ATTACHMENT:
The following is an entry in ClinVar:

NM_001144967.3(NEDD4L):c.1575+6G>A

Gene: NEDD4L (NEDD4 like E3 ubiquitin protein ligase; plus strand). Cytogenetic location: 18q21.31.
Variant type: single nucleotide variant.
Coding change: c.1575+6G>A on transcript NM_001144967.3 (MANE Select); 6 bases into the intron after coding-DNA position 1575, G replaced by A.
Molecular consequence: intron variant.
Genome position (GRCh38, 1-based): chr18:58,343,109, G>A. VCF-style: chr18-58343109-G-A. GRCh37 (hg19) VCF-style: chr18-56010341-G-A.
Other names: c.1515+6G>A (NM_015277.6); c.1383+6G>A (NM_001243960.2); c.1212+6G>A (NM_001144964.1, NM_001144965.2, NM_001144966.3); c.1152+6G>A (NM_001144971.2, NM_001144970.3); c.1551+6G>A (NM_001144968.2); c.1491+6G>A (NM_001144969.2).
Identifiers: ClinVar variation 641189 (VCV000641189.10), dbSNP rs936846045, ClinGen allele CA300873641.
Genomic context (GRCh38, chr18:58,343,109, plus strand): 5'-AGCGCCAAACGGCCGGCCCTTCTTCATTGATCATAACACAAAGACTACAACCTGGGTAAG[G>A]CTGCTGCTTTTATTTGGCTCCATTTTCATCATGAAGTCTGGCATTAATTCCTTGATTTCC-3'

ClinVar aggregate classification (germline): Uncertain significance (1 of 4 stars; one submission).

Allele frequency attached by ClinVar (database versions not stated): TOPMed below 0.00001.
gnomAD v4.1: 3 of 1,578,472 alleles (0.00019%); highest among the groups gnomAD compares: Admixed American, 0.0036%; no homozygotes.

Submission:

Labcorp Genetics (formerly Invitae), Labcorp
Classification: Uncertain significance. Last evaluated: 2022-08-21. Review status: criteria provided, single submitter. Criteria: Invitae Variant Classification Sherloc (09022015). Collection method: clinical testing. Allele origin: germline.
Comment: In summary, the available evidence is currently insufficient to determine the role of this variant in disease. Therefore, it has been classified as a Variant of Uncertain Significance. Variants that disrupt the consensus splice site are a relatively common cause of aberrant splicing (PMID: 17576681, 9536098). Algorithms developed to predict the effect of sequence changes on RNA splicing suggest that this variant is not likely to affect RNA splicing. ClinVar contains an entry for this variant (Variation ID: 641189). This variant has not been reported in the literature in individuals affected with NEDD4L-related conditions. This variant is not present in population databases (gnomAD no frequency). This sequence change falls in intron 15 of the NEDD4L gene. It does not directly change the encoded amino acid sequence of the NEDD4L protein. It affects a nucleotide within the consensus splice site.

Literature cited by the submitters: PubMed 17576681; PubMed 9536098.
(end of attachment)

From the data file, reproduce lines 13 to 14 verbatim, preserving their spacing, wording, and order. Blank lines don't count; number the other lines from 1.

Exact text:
gnomAD v4.1: 3 of 1,578,472 alleles (0.00019%); highest among the groups gnomAD compares: Admixed American, 0.0036%; no homozygotes.

Submission: